Does Quin take the creators of the Saw movie francise to task for the sadistic misogyny of their films, especially since they have spawned not just the theatrical releases but also costumes, toys, comic books, and even amusement park rides?
Of course not! Film is anartform more clearly erected upon artifice; we can easily separate actors from their roles and writers from their scripts. When Eminem raps about locking his wife in the trunk of a car, that boundary may lose some of its definition but that doesn’t mean it is any more porous. It may, however, require a tad more critical thinking on the part of the observer.
In her post, Quin wonders if maybe the reason she finds Tyler so prickly “is the access to him (his grotesque twitter, etc.).” I posit that such access is undoubtedly a source of her rancor. However, Quin fails to realize that Tyler, the Creator–the spectacle, the commodity, the brand–resides in a new frontier for artists, one where brand identity is forged twenty-four hours a day, where interaction with consumers is a given, and where larger than life personalities are rendered that much grander given the feedback loops of the internet and blogosphere.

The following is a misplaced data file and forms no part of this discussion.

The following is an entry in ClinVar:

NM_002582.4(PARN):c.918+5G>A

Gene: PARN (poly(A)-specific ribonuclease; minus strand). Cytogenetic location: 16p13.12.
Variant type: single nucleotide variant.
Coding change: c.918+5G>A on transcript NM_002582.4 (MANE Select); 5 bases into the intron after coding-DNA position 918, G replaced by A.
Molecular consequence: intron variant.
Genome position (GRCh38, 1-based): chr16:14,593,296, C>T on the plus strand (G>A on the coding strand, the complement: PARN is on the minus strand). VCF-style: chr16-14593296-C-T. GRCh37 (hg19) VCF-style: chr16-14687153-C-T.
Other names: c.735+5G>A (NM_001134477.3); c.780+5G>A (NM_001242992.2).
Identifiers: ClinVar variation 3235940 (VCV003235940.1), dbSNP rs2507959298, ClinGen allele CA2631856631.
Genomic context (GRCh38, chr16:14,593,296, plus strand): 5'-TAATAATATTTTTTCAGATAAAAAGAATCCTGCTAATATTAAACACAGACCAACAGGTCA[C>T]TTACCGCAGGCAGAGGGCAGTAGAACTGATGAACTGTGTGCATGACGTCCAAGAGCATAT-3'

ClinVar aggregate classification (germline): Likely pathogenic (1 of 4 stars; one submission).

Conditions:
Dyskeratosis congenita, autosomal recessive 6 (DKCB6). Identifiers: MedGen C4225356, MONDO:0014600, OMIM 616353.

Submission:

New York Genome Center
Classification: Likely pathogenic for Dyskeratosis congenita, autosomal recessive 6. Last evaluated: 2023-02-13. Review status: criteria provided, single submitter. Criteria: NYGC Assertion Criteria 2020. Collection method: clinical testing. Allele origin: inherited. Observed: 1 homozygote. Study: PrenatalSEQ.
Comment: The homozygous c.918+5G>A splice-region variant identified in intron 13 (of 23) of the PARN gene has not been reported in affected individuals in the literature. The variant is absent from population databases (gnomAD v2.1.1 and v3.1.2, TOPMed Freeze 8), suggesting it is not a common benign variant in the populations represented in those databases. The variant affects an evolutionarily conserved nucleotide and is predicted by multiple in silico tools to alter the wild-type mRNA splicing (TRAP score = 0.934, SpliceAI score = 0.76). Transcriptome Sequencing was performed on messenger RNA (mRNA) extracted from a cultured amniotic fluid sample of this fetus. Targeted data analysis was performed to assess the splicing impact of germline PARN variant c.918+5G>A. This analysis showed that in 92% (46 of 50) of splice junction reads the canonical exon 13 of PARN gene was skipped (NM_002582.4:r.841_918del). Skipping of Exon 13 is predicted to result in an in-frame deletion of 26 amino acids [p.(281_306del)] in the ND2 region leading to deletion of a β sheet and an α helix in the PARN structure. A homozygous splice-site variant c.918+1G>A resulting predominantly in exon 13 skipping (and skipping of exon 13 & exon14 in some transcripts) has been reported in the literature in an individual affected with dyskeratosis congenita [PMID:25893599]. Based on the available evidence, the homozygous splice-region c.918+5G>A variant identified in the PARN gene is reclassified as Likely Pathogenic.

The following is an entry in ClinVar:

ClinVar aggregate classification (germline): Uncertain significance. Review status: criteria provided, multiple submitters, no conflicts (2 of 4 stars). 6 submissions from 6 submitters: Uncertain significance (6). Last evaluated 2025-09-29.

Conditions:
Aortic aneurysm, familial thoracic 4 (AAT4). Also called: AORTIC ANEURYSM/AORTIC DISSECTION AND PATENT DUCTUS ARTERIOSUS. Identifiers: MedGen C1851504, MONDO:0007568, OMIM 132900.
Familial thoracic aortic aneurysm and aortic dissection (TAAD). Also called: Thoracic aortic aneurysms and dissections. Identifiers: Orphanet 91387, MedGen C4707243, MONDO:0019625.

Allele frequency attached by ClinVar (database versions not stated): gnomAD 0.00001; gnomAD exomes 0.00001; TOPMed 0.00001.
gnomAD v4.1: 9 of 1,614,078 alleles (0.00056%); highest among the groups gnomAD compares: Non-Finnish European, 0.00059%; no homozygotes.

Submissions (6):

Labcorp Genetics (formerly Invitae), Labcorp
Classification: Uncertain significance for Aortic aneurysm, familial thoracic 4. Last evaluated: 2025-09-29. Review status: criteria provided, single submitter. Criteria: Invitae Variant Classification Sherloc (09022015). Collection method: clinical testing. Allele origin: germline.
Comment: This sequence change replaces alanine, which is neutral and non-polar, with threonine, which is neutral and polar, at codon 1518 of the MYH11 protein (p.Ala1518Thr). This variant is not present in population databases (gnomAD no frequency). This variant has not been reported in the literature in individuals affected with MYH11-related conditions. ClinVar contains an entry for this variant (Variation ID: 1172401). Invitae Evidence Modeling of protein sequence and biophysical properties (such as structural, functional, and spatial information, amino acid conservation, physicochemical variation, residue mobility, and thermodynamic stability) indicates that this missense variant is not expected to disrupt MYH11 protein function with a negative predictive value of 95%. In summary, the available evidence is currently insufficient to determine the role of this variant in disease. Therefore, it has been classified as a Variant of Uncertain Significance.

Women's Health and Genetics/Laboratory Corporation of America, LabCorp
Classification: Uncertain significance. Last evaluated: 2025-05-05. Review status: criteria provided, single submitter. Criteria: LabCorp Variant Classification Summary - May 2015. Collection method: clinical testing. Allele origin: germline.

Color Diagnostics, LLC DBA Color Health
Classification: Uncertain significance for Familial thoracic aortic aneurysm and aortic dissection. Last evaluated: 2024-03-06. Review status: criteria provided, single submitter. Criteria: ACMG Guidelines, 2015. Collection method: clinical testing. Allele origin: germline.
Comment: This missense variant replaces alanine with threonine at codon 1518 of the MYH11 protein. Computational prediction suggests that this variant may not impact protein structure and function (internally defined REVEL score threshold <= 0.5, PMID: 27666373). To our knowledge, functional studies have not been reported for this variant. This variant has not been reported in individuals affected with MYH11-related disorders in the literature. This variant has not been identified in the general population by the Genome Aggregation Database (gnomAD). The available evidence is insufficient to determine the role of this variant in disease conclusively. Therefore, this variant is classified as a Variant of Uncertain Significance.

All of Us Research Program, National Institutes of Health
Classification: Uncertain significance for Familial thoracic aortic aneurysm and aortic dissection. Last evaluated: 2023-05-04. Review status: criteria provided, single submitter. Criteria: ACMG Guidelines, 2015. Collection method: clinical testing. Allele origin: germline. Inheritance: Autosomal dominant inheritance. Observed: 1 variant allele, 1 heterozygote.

Ultimately, artforms are always made stronger and more enriching by those who push the boundaries of purportedly good taste. Where would painting be without the Futurists or music without its avant garde or cinema sans the nouvelle vague? Sometimes, testing limits for the sake of testing limits is its own reward, too (see: Vicious, Sid or Pop, Iggy). If parents want to protect their kids from themes and images which they find offensive, then they should by all means. It’s not just their prerogative, it’s their responsibility.
Or as Tyler notes on “Nightmare”:
All because a nigga just don’t give a fuck
Parents wanna blame me all because their kid is fucking up
But fuck that, you’re shitty parents, face it, suck it up
That’s what you shoulda did before that nigga bust, huh
We need artists to support one another and to realize that works of art are just that–constructions. They are fabricated through the creative process. Sometimes they are beautiful and sometimes they are horrific, but there is a queer beauty to the latter, too. The sort of “expression” we deem intrinsic to the creative process need not always be an intimately personal one (just as the Saw folks don’t have torture chambers set up in their basements).
Or as Tyler, the Creator puts it: “Life is a movie and you’re just a prop.” Congratulations to Sara Quin on her very brief cameo.